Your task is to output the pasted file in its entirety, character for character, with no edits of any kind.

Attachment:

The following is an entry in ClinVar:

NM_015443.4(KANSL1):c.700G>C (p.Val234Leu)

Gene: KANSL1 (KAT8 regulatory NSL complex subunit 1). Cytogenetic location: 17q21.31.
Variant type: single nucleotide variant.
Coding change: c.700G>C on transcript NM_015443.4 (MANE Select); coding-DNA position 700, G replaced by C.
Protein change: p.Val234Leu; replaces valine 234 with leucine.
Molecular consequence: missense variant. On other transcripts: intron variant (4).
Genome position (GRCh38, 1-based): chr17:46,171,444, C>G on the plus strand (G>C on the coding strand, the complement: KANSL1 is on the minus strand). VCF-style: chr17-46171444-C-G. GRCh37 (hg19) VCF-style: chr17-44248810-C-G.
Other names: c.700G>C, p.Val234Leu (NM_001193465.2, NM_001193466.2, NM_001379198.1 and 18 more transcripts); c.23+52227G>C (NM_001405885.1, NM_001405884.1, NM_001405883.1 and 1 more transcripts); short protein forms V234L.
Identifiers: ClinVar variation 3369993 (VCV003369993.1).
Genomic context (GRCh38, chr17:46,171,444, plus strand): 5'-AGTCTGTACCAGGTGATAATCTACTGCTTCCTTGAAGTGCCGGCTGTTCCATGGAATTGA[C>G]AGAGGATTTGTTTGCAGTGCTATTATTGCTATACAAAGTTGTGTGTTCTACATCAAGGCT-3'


The following is an entry in ClinVar:

NM_015443.4(KANSL1):c.700G>C (p.Val234Leu)

Gene: KANSL1 (KAT8 regulatory NSL complex subunit 1). Cytogenetic location: 17q21.31.
Variant type: single nucleotide variant.
Coding change: c.700G>C on transcript NM_015443.4 (MANE Select); coding-DNA position 700, G replaced by C.
Protein change: p.Val234Leu; replaces valine 234 with leucine.
Molecular consequence: missense variant. On other transcripts: intron variant (4).
Genome position (GRCh38, 1-based): chr17:46,171,444, C>G on the plus strand (G>C on the coding strand, the complement: KANSL1 is on the minus strand). VCF-style: chr17-46171444-C-G. GRCh37 (hg19) VCF-style: chr17-44248810-C-G.
Other names: c.700G>C, p.Val234Leu (NM_001193465.2, NM_001193466.2, NM_001379198.1 and 18 more transcripts); c.23+52227G>C (NM_001405885.1, NM_001405884.1, NM_001405883.1 and 1 more transcripts); short protein forms V234L.
Identifiers: ClinVar variation 3369993 (VCV003369993.1).
Genomic context (GRCh38, chr17:46,171,444, plus strand): 5'-AGTCTGTACCAGGTGATAATCTACTGCTTCCTTGAAGTGCCGGCTGTTCCATGGAATTGA[C>G]AGAGGATTTGTTTGCAGTGCTATTATTGCTATACAAAGTTGTGTGTTCTACATCAAGGCT-3'